Once licenses are approved for applicant to serve as digital banks, they will provide their core services through an online platform, such as quick digital on-boarding, payments, loan sanctioning and mortgage approval. Given their online nature, these banks will have only one physical branch or headoffice.

    However, despite the high number of applicants, it is anticipated that only two or three will receive licenses at the outset. As a result, to compete despite not having a license, the market may see increasing partnerships between banks and fintechs—the fintech benefitting from the bank’s license and the bank benefitting from the fintech’s reach and capabilities. As the market stands today, banks serve upper segments, and MFS serve lower segments. There is a large grey area in between these segments where digital players can play.

    Major Obstacles to Digital Banking Growth in Bangladesh

    Because digital banking is technology-driven and branchless, it will be available 24 hours a day, seven days a week, and extremely handy. So, with the proper technology, inventive and skilled human resources, and the right guidelines, it will serve many people from all over the country.

    However, there are a few potential roadblocks that may prevent digital banking from expanding in Bangladesh:

    • The unbanked population’s lack of digital literacy and consumer know-how

    • Cybersecurity to ensure safety of funds and guard against fraud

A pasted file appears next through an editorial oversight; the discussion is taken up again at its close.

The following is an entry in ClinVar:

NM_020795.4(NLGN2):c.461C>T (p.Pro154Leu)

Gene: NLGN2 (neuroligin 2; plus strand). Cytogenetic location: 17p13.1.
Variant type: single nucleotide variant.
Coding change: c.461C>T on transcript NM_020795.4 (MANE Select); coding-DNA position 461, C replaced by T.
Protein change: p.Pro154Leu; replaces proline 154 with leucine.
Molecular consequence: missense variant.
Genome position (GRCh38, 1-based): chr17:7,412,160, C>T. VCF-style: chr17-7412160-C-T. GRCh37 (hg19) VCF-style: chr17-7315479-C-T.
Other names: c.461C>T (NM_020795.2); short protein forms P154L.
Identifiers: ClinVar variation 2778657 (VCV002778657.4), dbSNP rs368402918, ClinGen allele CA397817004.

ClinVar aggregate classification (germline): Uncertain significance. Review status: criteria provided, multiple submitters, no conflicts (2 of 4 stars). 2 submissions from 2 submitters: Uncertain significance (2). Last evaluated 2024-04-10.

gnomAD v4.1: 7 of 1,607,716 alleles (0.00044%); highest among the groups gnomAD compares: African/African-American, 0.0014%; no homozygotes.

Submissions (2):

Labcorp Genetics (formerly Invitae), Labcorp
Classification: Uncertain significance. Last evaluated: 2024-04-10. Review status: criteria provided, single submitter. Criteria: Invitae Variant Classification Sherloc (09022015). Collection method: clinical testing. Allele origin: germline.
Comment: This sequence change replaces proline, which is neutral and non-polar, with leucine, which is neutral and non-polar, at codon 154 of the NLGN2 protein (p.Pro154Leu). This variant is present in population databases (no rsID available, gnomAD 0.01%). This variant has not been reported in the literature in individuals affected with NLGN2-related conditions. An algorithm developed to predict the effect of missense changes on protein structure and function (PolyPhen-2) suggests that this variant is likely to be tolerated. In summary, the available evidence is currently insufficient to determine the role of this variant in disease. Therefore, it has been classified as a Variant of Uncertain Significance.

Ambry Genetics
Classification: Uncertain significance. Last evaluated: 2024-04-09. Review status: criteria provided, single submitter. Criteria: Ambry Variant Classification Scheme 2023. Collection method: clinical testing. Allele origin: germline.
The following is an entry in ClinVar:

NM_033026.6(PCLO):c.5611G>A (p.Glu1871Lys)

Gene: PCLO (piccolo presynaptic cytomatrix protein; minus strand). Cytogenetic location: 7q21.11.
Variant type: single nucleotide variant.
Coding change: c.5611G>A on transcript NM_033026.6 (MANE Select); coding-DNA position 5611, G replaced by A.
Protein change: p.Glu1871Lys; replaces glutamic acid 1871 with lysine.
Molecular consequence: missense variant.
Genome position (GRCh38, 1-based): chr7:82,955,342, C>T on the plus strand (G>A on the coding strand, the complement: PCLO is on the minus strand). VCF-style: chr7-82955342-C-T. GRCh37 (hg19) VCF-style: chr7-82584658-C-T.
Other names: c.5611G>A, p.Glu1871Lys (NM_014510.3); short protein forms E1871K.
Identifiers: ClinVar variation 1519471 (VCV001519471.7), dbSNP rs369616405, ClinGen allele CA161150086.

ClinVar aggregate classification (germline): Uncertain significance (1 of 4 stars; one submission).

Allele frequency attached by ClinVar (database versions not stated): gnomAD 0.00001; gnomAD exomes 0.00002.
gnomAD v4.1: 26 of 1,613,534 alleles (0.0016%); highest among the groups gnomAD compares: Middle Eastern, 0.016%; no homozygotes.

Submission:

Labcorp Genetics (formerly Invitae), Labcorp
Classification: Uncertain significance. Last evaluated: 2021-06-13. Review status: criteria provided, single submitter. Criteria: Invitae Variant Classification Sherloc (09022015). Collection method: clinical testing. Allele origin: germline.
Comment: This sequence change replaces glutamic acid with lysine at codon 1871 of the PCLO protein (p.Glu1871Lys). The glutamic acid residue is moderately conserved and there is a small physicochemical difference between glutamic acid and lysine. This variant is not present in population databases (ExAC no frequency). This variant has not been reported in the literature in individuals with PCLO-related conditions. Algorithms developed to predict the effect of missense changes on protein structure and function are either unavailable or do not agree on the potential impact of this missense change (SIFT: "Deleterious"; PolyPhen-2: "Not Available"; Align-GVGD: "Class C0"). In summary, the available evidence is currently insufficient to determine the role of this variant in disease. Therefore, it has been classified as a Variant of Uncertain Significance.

• Reliable technology for core banking systems, big data analysis, machine learning, artificial intelligence, and credit underwriting, which will require software imports

    • Staffing. Despite being fully digital, digital banks may still require the use of a physical channel, such as a cash-in/cash-out network and a channel for onboarding and document validation. Since digital banks do not own their own networks or employ agents, they may need to rely instead on traditional banking channels or a mobile financial services (MFS) agent network

    • Finding CEOs for digital banks that have at least 15 years of banking experience

    • Smart phone penetration will be another obstacle against the growth of digital banks as customers required smartphones to avail services digitally.

    Next Steps

    Contact us to find out more about Bangladesh’s entry into digital banking or any other payments/banking/e-commerce topics. Our team can provide your company with a landscape study covering all key players in the market, explain the regulatory environment, find you local partners for market entry, help you gauge opportunities in Bangladesh’s payments market and much more. This emerging market, with its robust GDP and rapidly growing digitization, may well be a strong option for growing your company’s footprint in Asia—and PCMI’s market intelligence can answer all of your strategic questions to power up your planning.

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    Bangladesh Bank. (n.d.). Guidelines on Digital Financial Services (DFS). Retrieved from

    bKash. (n.d.). About Us. Retrieved from

    GSMA. (2023). The Mobile Economy: Asia Pacific 2023. Retrieved from

    The Daily Star. (2023). Bangladesh’s digital banking on the rise. Retrieved from


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    Yasser Arafat
    Yasser Arafat

    Yasser Arafat is a FinTech entrepreneur, leading, a startup revolutionizing SME payments in Bangladesh. Committed to enhancing SME credibility, Yasser excels in financial inclusion with real impact since 2021, targeting the 80% unbanked or under-banked SMEs of Bangladesh. His expertise spans include e-commerce, digital payments, real-time payment systems, etc.